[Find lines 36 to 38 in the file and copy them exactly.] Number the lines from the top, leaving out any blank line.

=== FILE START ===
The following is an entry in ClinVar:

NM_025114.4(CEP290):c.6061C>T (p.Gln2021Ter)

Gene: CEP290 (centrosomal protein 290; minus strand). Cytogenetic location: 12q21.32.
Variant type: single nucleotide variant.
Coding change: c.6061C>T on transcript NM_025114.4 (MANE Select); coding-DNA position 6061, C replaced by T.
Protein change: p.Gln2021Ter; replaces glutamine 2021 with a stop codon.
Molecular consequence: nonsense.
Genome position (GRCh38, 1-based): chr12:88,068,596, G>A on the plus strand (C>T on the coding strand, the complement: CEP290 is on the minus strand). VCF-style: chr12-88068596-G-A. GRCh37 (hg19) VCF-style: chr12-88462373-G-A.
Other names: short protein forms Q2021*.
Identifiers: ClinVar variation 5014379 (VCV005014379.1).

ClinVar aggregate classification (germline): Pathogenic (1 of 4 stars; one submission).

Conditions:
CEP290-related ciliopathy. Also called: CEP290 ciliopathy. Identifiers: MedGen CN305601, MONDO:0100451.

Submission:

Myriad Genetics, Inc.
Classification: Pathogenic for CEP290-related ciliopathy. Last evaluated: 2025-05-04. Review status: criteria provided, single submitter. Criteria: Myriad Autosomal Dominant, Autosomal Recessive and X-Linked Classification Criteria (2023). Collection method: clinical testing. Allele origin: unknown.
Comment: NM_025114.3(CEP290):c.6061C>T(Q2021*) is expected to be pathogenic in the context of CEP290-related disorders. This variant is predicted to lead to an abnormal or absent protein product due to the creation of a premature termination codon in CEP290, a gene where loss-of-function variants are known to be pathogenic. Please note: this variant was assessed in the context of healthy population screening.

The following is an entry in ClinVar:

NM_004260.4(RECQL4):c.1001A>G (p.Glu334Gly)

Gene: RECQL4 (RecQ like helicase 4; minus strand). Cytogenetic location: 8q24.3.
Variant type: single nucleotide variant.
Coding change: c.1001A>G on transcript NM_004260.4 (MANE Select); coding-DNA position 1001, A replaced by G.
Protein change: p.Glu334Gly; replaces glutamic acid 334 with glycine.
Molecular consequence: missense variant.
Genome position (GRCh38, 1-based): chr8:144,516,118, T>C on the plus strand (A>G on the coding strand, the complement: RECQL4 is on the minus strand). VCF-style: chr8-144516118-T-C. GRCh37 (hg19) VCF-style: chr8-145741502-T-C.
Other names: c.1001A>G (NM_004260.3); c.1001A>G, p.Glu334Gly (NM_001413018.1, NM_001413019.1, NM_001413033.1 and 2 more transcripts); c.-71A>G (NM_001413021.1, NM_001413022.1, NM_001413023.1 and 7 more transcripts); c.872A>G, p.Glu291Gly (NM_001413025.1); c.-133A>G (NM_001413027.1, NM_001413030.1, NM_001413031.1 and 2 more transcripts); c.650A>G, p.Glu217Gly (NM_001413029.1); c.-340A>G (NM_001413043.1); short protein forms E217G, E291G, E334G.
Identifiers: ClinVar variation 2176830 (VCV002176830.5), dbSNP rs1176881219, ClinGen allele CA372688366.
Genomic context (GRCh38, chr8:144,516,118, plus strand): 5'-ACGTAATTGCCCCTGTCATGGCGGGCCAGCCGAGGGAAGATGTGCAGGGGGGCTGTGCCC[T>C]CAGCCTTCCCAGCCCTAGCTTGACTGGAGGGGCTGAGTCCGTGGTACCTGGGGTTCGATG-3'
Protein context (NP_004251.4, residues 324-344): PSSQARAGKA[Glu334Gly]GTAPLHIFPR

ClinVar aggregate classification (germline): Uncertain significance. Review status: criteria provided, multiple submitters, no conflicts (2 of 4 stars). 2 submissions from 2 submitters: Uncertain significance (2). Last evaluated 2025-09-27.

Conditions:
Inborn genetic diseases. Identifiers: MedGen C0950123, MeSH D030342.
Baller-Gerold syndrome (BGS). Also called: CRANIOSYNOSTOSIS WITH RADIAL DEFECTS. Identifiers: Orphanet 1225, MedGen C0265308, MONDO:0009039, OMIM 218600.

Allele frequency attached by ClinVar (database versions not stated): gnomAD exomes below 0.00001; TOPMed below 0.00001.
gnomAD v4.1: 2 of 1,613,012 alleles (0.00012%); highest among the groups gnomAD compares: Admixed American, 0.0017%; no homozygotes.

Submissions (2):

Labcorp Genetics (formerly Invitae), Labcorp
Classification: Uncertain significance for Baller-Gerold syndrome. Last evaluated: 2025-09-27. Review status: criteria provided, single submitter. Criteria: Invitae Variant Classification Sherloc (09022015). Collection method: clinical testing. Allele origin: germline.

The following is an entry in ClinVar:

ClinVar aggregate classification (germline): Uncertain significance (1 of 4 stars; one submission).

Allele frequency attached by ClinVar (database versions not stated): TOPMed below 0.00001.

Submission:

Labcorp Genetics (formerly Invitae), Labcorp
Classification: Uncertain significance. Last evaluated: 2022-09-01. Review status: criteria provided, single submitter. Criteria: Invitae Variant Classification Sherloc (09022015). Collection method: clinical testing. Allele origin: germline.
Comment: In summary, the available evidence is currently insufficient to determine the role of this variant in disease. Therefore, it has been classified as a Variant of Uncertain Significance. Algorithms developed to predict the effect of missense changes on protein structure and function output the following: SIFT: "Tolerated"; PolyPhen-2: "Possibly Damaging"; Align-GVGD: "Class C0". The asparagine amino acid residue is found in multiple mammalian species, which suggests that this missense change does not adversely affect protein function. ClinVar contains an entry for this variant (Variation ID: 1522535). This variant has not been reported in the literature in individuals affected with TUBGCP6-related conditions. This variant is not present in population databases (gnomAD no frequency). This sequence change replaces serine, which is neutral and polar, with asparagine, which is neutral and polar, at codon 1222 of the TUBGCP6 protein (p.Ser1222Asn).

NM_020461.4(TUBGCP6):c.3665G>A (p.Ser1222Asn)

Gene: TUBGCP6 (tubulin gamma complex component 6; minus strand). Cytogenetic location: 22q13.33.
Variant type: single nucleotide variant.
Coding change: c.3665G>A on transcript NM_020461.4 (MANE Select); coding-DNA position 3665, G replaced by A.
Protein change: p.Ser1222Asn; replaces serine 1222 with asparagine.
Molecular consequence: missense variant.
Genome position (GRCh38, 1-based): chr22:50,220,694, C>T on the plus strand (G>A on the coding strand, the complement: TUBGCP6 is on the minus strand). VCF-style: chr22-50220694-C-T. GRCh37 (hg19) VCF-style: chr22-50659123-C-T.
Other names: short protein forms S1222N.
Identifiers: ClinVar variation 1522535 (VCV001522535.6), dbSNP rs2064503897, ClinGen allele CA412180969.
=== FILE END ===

Submissions (2):

Labcorp Genetics (formerly Invitae), Labcorp
Classification: Uncertain significance for Baller-Gerold syndrome. Last evaluated: 2025-09-27. Review status: criteria provided, single submitter. Criteria: Invitae Variant Classification Sherloc (09022015). Collection method: clinical testing. Allele origin: germline.